Family courts are encouraging both parents to be involved in the children’s lives after a divorce. In fact, the legislature is considering changes to the way child custody is determined in Michigan. Instead of assuming that the mother is the primary caregiver, judges would have to start a case by assuming both parents would have joint custody rights. Research shows that children who have both parents involved do better in school, have higher self-esteem and are more emotionally stable.
Although the court can implement a custody plan for your post-divorce family, it is typically better for the parents to work out this plan together. Even though emotions might be high, by focusing on the needs of the children, two parents can come together and find the best way for the children to maintain relationships with each of them. One thing that most parents agree on is that they do want what is best for the children.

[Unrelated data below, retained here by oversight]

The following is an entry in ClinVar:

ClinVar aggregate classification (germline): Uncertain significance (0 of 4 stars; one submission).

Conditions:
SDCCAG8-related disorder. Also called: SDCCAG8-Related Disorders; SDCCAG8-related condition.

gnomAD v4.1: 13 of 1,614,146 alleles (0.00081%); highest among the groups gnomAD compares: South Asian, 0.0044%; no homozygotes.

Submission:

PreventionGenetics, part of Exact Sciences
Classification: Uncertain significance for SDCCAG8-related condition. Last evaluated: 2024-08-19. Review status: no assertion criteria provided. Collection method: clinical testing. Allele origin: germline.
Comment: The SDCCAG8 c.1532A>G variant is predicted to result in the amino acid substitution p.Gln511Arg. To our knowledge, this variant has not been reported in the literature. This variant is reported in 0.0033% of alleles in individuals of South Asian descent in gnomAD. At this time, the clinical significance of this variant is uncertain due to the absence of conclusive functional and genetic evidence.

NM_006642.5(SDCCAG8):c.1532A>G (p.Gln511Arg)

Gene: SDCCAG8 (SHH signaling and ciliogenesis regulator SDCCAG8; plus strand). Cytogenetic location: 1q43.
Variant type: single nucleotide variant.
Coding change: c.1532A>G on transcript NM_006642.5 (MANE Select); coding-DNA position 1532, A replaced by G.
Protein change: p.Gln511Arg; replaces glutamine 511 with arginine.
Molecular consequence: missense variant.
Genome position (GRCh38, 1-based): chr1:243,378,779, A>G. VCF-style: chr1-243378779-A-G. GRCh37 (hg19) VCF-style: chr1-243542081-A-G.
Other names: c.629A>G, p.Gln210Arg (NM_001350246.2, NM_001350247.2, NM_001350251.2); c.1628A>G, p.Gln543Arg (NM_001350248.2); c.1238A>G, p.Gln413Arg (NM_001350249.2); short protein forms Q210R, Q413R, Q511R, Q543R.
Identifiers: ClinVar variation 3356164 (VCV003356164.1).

Creating a co-parenting plan depends on the needs and ages of the children. There is no one-size-fits-all. You do need to address key issues, such as health care, school schedules, vacation schedules and parent’s work schedules. Specificity is key because this document will provide resources when conflict arises. Parents do not need to agree on every aspect of the children’s lives, but there should be some consistency between households for the children’s security and stability.
Remember that joint custody is not 50-50 time split, but it is about making sure the child has access to each parent. Co-parenting requires flexibility and communication, which might be difficult to consider when you are in the middle of a divorce. This is possible when you focus on what is best for the children. It might be good to work with a mediator when creating your parenting plan, as well as your own divorce attorney. You can learn better negotiation skills and be a good role model to your children.